In yet a different embodiment, a pair of inflatable elements are fixed to the hull 2 to the side of the sea scooter 8 on the seat 7. When these inflatable elements are pressurized, they press against the sea scooter 8, clinging to the profile of said sea scooter (Figure 4, left) to prevent its exit from said seat 7. These inflatable elements 20b comprise an internal pressure regulator circuit connected to a source of pressurized fluid. Figure 4, right side, shows an inflatable element 20b with the sea scooter absent from the seat 7.

It should be noted that the hull can be constructed with different keels, for example: cylindrical, flared, sharp edged flat, round, deep V planar, catamaran type and the like.


Anspruch[en]
A watercraft (1) comprising a floating hull (2), characterised by comprising retention means (7, 10, 20, 20a, 20b) to connect a sea scooter (8) and said hull (2) together in such a manner that said sea scooter can at least contribute to the propulsion of said watercraft. A watercraft as claimed in claim 1, characterised in that said retention means (7, 10, 20, 20a, 20b) are arranged to connect said hull and said sea scooter together rigidly. A watercraft as claimed in claim 1, characterised in that said retention means comprise a seat (7) to house at least part of said sea scooter. A watercraft as claimed in claim 3, characterised in that said seat (7) extends such as to house a large part of the sea scooter. A watercraft as claimed in claim 3, characterised in that said seat (7) is provided in the stern (6) of said watercraft. A watercraft as claimed in claim 3, characterised in that said seat (7) presents guide means (10) arranged to impose the same roll and/or the same pitch and/ore the same yaw on the sea scooter and on the watercraft. A watercraft as claimed in claim 4, characterised in that said guide means (10) comprise a profile (12) arranged to at least partially house a perimetral projection (13) on said sea scooter. A watercraft as claimed in claim 4, characterised in that said guide means comprise a profile (12a) shaped to correspond to the outer profile (8a) of the sea scooter. A watercraft as claimed in claim 4, characterised in that said seat (7) comprises a support (14) for at least partially supporting the sea scooter. A watercraft as claimed in claim 1, characterised in that said retention means comprise fixing means (20, 20a, 20b) to prevent said sea scooter from leaving said seat (7). A watercraft as claimed in claim 10, characterised in that said fixing means comprise at least one tie rod (20) connected to said hull. A watercraft as claimed in claim 10, characterised in that said fixing means comprise a pair of tie rods (20), each of which presents an end (21) connected to the hull (2) and an end (23) connected to the sea scooter. A watercraft as claimed in claims 11 and/or 12, characterised in that said tie rods comprise means (25) for adjusting their tension. A watercraft as claimed in claim 10, characterised in that said fixing means comprise at least one jaw (20a) arranged to at least partially obstruct access to said seat after the sea scooter has entered it. A watercraft as claimed in claim 14, characterised in that said jaw (20a) presents means for locking said jaw in its closed position. A watercraft as claimed in claim 10, characterised in that said fixing means comprise an inflatable element (20b) positioned between said hull (2) and said sea scooter (8), said inflatable element, when inflated, adhering to the profile of said sea scooter (8) and preventing its exit from said seat (7). A watercraft as claimed in claim 16, characterised in that said inflatable element (20a) comprises, for regulating its internal pressure, a circuit connected to a pressurized fluid feed source. A watercraft as claimed in claim 1, characterised in that said hull (2) comprises independent steering and/or propulsion means. A watercraft as claimed in claim 1, characterised in that said hull (2) presents, associated with it, one or more fire-fighting pumps powered by electrical generators also provided on said hull. A watercraft as claimed in claim 19, characterised in that said fire-fighting pumps present remote control means. A watercraft as claimed in claim 1, characterised in that said hull presents tower-mounted lighting devices powered by electrical generators also provided on said hull. A watercraft as claimed in claim 1, characterised in that said hull is equipped with a compressor to maintain self-ballasted lighting buoys under pressure.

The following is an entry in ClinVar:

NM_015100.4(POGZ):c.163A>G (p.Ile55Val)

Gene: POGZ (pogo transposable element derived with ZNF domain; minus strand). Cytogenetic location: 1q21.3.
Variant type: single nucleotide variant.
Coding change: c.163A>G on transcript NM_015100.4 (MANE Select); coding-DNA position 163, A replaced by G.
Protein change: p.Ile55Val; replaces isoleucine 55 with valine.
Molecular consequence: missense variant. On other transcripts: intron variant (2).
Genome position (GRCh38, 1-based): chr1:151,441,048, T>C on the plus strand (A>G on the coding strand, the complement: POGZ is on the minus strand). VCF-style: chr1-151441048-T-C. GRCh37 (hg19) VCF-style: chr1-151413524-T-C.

IPC
A Täglicher Lebensbedarf
B Arbeitsverfahren; Transportieren
C Chemie; Hüttenwesen
D Textilien; Papier
E Bauwesen; Erdbohren; Bergbau
F Maschinenbau; Beleuchtung; Heizung; Waffen; Sprengen
G Physik
H Elektrotechnik